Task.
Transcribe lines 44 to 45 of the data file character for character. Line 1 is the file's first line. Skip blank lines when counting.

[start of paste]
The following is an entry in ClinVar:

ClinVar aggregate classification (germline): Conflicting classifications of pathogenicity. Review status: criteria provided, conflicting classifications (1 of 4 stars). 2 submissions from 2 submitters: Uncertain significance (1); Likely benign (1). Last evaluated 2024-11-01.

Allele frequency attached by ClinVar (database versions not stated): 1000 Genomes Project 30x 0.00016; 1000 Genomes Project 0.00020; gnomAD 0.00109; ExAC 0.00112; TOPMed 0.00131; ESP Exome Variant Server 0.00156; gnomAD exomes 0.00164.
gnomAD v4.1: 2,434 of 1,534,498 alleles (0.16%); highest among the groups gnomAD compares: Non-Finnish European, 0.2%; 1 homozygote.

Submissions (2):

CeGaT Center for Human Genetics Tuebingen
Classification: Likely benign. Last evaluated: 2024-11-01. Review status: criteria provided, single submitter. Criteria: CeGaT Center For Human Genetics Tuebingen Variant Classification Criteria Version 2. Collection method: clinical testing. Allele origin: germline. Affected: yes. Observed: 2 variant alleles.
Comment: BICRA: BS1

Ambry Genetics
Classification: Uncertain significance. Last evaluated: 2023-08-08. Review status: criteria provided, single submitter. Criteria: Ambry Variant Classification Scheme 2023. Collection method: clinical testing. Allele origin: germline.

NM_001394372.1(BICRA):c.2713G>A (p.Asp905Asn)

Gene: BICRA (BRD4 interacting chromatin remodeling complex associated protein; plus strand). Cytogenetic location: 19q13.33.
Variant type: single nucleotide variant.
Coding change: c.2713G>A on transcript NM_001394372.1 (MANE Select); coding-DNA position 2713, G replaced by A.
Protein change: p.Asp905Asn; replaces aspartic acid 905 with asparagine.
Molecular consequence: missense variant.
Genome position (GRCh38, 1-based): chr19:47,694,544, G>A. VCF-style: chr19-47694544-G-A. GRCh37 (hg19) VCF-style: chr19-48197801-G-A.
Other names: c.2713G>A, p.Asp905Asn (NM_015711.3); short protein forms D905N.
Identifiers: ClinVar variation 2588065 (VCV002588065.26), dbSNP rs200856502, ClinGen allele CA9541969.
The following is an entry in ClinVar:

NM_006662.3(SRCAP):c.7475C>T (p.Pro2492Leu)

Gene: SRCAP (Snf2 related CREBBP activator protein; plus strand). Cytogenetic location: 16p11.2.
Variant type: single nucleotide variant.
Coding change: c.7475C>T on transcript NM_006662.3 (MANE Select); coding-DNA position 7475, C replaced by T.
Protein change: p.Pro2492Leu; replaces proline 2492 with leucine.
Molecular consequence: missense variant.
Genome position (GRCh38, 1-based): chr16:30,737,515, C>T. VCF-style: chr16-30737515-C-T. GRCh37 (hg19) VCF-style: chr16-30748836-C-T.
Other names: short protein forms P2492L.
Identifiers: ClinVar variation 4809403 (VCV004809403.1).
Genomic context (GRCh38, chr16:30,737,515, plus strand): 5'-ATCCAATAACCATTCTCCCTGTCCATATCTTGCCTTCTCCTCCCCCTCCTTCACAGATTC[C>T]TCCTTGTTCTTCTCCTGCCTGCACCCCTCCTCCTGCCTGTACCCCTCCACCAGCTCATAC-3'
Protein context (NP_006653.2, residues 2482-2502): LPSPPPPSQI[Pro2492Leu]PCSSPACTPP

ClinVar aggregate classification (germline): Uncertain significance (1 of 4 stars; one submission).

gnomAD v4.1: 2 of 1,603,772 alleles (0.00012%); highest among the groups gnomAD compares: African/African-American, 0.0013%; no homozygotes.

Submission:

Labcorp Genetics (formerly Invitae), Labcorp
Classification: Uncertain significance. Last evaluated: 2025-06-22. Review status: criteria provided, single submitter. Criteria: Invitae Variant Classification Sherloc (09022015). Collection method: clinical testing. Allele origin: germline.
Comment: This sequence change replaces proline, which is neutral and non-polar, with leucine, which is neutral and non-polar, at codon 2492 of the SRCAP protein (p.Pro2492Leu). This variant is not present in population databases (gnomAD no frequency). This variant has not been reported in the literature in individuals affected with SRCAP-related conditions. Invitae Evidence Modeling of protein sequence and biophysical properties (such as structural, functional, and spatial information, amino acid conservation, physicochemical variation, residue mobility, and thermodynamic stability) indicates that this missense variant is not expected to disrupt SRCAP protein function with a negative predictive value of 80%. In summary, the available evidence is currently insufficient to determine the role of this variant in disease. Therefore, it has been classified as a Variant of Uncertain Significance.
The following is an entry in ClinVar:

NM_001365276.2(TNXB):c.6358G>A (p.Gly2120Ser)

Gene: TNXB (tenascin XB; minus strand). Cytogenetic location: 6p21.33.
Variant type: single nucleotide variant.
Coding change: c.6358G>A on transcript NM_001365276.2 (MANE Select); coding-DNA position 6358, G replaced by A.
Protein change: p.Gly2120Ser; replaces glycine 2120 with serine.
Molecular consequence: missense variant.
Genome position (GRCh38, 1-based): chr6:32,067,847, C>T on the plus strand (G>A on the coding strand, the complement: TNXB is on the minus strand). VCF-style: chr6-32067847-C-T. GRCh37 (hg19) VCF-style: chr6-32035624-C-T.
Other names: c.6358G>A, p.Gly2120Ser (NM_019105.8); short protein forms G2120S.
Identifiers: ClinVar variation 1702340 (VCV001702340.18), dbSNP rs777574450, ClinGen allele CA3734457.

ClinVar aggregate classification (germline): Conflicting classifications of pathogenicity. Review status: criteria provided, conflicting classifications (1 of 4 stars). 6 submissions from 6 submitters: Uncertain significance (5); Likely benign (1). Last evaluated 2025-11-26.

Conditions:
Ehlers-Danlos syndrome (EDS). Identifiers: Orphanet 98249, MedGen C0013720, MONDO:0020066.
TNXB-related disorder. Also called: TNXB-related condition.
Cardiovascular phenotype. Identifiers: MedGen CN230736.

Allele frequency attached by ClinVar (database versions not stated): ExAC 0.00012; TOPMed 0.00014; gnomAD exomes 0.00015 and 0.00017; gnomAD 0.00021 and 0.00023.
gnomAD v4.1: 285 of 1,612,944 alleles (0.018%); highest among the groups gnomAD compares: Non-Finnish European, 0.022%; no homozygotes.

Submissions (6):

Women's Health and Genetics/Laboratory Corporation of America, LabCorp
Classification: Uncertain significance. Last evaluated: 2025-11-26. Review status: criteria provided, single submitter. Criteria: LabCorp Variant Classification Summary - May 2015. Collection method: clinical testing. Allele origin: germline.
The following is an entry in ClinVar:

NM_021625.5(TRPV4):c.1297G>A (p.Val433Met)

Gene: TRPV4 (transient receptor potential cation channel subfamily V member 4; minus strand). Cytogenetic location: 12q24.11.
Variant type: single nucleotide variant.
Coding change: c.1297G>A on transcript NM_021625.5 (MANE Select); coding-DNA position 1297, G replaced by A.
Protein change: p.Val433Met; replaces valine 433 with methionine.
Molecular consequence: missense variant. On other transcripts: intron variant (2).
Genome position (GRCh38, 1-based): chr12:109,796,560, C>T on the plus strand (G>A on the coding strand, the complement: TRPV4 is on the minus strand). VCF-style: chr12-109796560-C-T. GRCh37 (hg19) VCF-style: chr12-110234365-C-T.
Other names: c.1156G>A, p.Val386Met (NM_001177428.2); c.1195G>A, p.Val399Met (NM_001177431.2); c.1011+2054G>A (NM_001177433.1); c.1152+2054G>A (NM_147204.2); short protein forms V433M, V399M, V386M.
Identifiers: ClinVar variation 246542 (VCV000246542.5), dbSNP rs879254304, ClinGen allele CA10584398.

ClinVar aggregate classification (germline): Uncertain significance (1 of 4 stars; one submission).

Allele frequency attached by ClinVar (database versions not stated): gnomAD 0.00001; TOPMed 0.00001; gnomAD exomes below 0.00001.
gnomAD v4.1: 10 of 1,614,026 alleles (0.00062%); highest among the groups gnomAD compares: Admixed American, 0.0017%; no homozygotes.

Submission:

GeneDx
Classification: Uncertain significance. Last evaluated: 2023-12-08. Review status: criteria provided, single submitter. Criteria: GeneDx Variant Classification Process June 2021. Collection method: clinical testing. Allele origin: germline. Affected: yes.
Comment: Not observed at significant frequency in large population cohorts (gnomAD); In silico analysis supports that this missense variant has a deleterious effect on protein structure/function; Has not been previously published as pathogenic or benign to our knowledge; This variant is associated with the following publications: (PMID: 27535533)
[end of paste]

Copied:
Molecular consequence: missense variant.
Genome position (GRCh38, 1-based): chr6:32,067,847, C>T on the plus strand (G>A on the coding strand, the complement: TNXB is on the minus strand). VCF-style: chr6-32067847-C-T. GRCh37 (hg19) VCF-style: chr6-32035624-C-T.